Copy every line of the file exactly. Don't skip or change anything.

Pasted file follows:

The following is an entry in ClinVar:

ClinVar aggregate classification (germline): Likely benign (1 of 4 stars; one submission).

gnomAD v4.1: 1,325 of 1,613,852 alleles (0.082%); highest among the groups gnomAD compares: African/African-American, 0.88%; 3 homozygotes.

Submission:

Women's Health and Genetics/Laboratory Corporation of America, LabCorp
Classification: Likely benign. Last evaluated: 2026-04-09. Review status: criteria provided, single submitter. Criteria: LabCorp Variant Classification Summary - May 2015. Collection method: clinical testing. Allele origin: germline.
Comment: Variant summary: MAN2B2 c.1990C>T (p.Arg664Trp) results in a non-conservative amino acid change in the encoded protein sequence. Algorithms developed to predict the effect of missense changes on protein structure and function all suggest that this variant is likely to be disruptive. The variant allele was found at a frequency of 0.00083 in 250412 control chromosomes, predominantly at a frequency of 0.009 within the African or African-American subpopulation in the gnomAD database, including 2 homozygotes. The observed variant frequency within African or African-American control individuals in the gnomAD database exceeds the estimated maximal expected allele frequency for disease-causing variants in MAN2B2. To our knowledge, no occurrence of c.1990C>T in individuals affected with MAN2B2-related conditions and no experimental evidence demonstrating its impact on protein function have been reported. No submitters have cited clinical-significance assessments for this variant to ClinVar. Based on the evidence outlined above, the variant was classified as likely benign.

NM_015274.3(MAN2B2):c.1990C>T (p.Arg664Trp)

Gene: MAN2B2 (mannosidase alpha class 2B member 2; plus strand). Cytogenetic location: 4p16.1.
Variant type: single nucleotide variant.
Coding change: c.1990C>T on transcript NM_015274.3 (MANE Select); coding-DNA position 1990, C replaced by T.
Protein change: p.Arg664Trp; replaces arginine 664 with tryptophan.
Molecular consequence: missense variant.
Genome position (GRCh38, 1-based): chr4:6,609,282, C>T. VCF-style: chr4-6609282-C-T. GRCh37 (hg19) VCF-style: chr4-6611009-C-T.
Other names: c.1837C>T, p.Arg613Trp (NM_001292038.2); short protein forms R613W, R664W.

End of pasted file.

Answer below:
The following is an entry in ClinVar:

ClinVar aggregate classification (germline): Likely benign (1 of 4 stars; one submission).

gnomAD v4.1: 1,325 of 1,613,852 alleles (0.082%); highest among the groups gnomAD compares: African/African-American, 0.88%; 3 homozygotes.

Submission:

Women's Health and Genetics/Laboratory Corporation of America, LabCorp
Classification: Likely benign. Last evaluated: 2026-04-09. Review status: criteria provided, single submitter. Criteria: LabCorp Variant Classification Summary - May 2015. Collection method: clinical testing. Allele origin: germline.
Comment: Variant summary: MAN2B2 c.1990C>T (p.Arg664Trp) results in a non-conservative amino acid change in the encoded protein sequence. Algorithms developed to predict the effect of missense changes on protein structure and function all suggest that this variant is likely to be disruptive. The variant allele was found at a frequency of 0.00083 in 250412 control chromosomes, predominantly at a frequency of 0.009 within the African or African-American subpopulation in the gnomAD database, including 2 homozygotes. The observed variant frequency within African or African-American control individuals in the gnomAD database exceeds the estimated maximal expected allele frequency for disease-causing variants in MAN2B2. To our knowledge, no occurrence of c.1990C>T in individuals affected with MAN2B2-related conditions and no experimental evidence demonstrating its impact on protein function have been reported. No submitters have cited clinical-significance assessments for this variant to ClinVar. Based on the evidence outlined above, the variant was classified as likely benign.

NM_015274.3(MAN2B2):c.1990C>T (p.Arg664Trp)

Gene: MAN2B2 (mannosidase alpha class 2B member 2; plus strand). Cytogenetic location: 4p16.1.
Variant type: single nucleotide variant.
Coding change: c.1990C>T on transcript NM_015274.3 (MANE Select); coding-DNA position 1990, C replaced by T.
Protein change: p.Arg664Trp; replaces arginine 664 with tryptophan.
Molecular consequence: missense variant.
Genome position (GRCh38, 1-based): chr4:6,609,282, C>T. VCF-style: chr4-6609282-C-T. GRCh37 (hg19) VCF-style: chr4-6611009-C-T.
Other names: c.1837C>T, p.Arg613Trp (NM_001292038.2); short protein forms R613W, R664W.